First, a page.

Sample Business Law Paper on Liability in Product Misuse

Should Businesses Be Liable When Customers Misuse Products They Provide? Yes
Deficiencies marring product liability law have sparked a heated global debate. Pro-
manufacturers arguments posit that a manufacturer’s responsibility ends when a consumer
freely chooses to buy a product, an action that inevitably carries consequences. Contrariwise,
consumer activists praise tort law as an essential tool for political empowerment. Businesses
must bear responsibility when customers misuse their products, as long as cause and effect
can be proven; this motivates businesses to prioritize customer safety and grants to citizens a
vital political power.
Manufacturers distance themselves from product liability because bearing full
responsibility for misuse blunts competitive edge and is morally unjustifiable. They believe
that product liability laws impede competition instead of deterring negligence, fraud, or
breach of warranty. Relatedly, Goldberg and Zipursky (2010) speculate that even after a
manufacturer has made a product free from any whiff of fault, the average consumer would
tend towards a cheaper alternative and first-party insurance. Such lawsuits thus increase the
cost of doing business, which translates to high product prices, recall of product lines, and
withholding of potentially lifesaving discoveries. Also, it is morally wrong to punish an
enterprise, in a supposedly free-market system, for not knowing and preventing all possible
ways of misusing its product. For instance, it is unreasonable to hold the manufacturer liable
if a consumer buys and uses a sword to decapitate an infant. Product liability law is flawed;
however, even gross product misuse by consumers should not exonerate producers.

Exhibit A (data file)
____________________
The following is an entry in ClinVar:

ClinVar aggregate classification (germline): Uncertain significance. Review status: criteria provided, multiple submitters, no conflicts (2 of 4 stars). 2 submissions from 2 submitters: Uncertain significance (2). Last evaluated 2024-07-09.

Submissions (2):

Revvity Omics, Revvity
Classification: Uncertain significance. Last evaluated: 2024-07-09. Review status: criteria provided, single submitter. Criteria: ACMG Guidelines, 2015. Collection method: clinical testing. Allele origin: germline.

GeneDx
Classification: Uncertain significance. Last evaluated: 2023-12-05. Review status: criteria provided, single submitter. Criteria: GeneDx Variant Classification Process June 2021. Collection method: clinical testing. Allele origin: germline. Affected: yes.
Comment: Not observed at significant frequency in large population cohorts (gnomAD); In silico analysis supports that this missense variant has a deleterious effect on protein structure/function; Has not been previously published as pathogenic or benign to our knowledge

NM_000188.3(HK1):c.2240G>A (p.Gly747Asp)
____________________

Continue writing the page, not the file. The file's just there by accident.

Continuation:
Thirty-four million people sustain injuries or die annually due to a product-related
accident (Andre & Velasquez, 2015). Businesses and consumers should collaborate towards
reducing these product-related tragedies; increasing the burden consumers must bear seems
an improper approach. Conversely, the old-fashioned idea of a free market system disregards
how woefully uninformed and poorly equipped consumers are, rendering “free choice”

impracticable. Additionally, unlike consumers, manufactures have the financial capability,
technical knowledge, human capital, and laboratories to assess the potential risks associated
with a product. In the same vein, product misuse is easy to dismiss as a customer problem
when, in reality, manufacturers fail to try hard enough to identify ways a product can harm a
consumer and respond appropriately.
Product liability lawsuits remain vital regardless of whether, or not, a cause and effect
are provable. According to Goldberg and Zipursky (2010), tort law empowers citizens
politically by authorizing victims to demand a determination, or lack thereof, of victimization
and recourse where appropriate. Tort law complements the right to speak, assemble, vote, and
petition by granting a commoner the right to complain and a promise of a redress upon
proving cause and effect. Limiting the circumstances under which an individual can hold
business entities accountable, by default, disempowers citizens; it downplays their relevance
in a complex constitutional structure for compelling the law to tend to general welfare
without compromising citizens’ interests.
As the world waits for a consensus between manufacturers and consumers, this paper
leans towards the latter. Customers lack the security that corporations enjoy from their
immense resources. Accordingly, buyers need a legal avenue that allows them to compel
businesses to take their safety concerns to heart. Customers already face a plethora of
challenges in trying to prove a case of victimization, making it harder for them to get
recourse could prove even disastrous.



Andre, C., & Velasquez, M. (2015, November 20). Who should pay? The product liability
debate. Home – Santa Clara University. Retrieved March 30, 2020,
Goldberg, J. C., & Zipursky, B. C. (2010). The easy case for products liability law: A
response to professors polinsky and shavell. Harvard